To start with, the second floor acts like a story showing what a typical woman will go through, from girlhood to marriage and motherhood. There is an old saying “Men build the house and women make it home”, which specifies the women’s role of warming up the house with unconditional love and care.

Visit Vietnamese women's museum
Photo: mytour.vn

Before getting in here, you possibly wonder if Vietnamese women wear white wedding dress and have their ceremony taken place in a church, where they live after getting married, whether there are any traditional or ethnic ceremonies related to pregnancy, midwives, delivery, naming and childcare. You will find all the answers yourselves and it is pretty sure that they are totally different from your home country or even beyond your imagination.  

“Women in History” is literally exactly what is going on on the third floor. This is the space for any history- lovers who desire to dig deeper into what women did in a country that half of the history timeline was written by wars. In this context, it is undoubtedly believed that, not only did Vietnamese women do a good job as moms or wives, but they were also able to “build the house”, what’s more, help build the independence of their beloved country. They display hundreds of pictures and artifacts women used in wartime, videos about what they contributed to the revolution, how they handled life in the darkest period in the past, from 1930 to 1975.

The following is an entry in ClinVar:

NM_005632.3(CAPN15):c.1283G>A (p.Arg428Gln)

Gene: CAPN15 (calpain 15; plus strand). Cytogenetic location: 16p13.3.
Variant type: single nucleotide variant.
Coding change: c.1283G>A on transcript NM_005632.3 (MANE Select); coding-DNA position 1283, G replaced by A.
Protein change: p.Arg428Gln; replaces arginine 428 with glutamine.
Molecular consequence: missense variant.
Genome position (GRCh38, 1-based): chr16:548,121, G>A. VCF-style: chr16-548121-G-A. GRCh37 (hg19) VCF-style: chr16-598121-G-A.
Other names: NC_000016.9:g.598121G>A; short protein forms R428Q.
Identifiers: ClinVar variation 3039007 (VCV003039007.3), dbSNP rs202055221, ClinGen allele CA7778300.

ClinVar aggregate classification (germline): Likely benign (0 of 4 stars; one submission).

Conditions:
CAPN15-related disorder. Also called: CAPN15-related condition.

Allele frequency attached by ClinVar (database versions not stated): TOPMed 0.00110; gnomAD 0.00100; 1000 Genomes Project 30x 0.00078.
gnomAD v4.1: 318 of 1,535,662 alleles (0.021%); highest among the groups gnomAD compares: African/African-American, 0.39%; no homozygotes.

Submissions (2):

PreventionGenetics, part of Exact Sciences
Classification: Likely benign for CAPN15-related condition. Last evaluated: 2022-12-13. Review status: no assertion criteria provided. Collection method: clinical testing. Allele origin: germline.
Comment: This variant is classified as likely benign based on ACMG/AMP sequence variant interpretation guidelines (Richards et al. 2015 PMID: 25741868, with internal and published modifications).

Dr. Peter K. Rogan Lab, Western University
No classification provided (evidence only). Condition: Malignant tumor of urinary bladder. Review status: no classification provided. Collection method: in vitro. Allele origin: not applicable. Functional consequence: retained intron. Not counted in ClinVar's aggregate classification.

Women fashion in Vietnamese women's museum

Last but not least, the upper floor shows you “Woman Fashion”. There are 54 ethnic groups in Vietnam, let alone some are divided into several branches, and interestingly enough, each of them boasts their unique own culture and tradition expressed visibly via clothes and jewelry. You can probably tell if a woman is married by just looking at their hairstyle, which branches they belong to based on their shirt color. Moreover, you will be surprised by the art of putting on makeup, making silver jewelry and weaving, even dying teeth. How clever and creative they are!

Just right next to the museum is a multicultural exhibition area which often displays art of work from another country such as Japanese dolls. Vietnamese government, on one side, makes its all effort to protect traditional values and identity; on the other side, promotes culture exchange and international exposure. As a result, Vietnamese young generation can learn about its conventional features and broaden their horizons about different artwork.

3. How to Get to Vietnamese Women’s Museum?

The museum is located in the Old Quarter area, just 10-minute walk from Hoan Kiem Lake. It is easy to get there on foot, by motorbike, by taxi or bus number 8, 31, 36 or 49.

Women’s Museum is ranked in top 25 most attractive museums in Asia, so it will never disappoint you in terms of giving a closer overview and approach to how Vietnamese women cleverly and painstakingly take care of their family, sacrifice for our reunification and become more beautiful day after day.